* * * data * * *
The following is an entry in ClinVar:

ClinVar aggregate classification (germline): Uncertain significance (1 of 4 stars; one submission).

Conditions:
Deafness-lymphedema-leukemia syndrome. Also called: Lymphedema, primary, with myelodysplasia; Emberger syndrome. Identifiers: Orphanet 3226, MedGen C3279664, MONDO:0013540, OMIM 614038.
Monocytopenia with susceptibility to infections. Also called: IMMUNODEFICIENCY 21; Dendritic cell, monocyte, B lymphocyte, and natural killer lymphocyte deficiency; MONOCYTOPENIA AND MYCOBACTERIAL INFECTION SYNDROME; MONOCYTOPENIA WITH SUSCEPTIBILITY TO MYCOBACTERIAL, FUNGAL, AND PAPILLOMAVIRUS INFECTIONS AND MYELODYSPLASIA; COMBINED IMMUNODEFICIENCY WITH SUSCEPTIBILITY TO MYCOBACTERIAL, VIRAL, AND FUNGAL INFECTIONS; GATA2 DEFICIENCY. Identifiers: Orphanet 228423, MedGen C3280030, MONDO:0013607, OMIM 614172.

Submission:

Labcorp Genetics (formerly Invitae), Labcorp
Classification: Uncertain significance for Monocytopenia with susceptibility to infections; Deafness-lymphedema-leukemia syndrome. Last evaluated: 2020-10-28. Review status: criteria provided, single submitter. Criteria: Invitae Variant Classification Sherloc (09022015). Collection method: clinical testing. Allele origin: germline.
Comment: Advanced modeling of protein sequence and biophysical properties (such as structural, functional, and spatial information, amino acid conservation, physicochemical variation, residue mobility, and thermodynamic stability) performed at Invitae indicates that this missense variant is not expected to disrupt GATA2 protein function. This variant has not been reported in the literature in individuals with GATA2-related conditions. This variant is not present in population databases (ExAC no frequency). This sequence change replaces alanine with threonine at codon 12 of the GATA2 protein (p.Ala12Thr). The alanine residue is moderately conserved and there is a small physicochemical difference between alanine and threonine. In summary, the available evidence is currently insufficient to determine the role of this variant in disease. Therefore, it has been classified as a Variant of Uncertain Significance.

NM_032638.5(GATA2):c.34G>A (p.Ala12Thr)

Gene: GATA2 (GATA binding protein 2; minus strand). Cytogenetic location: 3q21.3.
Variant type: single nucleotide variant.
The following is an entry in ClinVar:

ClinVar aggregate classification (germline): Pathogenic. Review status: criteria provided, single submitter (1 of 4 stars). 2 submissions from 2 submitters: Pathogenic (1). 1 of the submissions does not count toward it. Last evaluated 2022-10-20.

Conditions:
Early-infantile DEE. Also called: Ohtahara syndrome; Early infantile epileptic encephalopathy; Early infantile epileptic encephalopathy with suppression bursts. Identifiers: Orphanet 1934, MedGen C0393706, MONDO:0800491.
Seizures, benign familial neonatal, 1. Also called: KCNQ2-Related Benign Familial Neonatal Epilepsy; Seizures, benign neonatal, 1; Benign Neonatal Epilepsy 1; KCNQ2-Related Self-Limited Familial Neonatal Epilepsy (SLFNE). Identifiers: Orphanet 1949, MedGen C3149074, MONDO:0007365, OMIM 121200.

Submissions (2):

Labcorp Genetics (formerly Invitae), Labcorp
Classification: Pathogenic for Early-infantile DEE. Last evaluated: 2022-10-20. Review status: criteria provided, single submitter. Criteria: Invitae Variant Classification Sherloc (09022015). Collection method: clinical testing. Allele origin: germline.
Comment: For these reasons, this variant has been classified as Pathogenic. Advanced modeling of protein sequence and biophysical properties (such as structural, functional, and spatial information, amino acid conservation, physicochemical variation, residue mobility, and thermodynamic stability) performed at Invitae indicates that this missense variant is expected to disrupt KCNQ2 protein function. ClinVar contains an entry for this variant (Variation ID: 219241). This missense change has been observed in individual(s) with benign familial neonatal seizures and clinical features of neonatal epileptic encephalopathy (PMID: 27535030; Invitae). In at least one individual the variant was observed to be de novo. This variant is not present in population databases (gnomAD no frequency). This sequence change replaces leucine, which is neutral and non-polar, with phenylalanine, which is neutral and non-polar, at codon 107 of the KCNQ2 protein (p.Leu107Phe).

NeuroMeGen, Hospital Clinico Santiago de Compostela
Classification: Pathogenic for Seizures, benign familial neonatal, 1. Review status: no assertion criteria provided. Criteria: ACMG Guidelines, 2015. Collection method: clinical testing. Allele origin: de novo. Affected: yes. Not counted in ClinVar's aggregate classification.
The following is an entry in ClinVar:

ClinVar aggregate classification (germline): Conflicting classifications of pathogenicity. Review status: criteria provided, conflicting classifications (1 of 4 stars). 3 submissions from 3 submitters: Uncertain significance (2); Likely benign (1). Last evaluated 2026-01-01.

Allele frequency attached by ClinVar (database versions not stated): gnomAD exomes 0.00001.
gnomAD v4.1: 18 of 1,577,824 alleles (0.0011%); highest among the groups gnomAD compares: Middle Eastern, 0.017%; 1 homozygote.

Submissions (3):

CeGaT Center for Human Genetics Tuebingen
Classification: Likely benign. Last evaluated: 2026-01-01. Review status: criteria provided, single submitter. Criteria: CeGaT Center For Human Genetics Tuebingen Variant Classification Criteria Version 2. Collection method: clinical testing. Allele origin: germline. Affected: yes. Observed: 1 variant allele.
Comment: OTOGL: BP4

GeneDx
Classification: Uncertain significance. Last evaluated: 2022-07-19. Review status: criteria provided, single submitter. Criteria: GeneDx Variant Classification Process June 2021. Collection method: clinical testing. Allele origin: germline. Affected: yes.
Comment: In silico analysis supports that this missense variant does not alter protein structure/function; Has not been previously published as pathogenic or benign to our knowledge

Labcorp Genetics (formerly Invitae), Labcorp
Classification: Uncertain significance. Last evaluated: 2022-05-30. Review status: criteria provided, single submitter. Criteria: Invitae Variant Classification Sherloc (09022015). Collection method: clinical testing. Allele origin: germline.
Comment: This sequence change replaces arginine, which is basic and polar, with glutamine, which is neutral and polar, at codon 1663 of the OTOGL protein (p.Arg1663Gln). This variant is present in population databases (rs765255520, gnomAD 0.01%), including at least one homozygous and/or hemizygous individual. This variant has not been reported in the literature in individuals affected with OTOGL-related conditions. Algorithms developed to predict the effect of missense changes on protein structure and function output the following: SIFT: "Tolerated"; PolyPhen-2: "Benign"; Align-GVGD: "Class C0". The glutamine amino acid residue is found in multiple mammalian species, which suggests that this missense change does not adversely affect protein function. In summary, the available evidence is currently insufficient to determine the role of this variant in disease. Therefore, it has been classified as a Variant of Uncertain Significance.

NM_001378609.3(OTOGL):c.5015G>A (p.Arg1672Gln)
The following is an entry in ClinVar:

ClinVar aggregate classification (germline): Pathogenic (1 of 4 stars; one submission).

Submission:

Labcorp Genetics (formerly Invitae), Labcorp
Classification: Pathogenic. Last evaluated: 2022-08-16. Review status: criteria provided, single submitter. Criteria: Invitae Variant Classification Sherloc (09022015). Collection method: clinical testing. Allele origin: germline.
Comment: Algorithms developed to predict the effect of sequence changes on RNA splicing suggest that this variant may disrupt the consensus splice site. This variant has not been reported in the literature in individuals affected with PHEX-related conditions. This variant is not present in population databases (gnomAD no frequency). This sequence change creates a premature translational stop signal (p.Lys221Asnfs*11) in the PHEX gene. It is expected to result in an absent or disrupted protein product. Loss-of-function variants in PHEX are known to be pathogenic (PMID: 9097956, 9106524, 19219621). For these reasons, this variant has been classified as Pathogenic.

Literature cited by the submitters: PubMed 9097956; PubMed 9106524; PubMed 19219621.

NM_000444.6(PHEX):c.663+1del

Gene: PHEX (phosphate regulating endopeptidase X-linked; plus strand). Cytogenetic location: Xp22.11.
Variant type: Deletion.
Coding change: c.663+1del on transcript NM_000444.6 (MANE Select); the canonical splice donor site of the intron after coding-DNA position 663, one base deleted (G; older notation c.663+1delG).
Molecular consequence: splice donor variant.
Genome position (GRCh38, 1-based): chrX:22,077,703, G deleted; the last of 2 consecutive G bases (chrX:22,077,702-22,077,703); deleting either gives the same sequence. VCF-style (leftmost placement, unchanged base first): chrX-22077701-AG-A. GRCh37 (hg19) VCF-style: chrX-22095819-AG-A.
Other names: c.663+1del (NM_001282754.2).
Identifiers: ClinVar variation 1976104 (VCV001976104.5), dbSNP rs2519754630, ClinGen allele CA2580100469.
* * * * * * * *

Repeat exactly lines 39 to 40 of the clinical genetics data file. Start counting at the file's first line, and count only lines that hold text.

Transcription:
The following is an entry in ClinVar:

ClinVar aggregate classification (germline): Pathogenic (1 of 4 stars; one submission).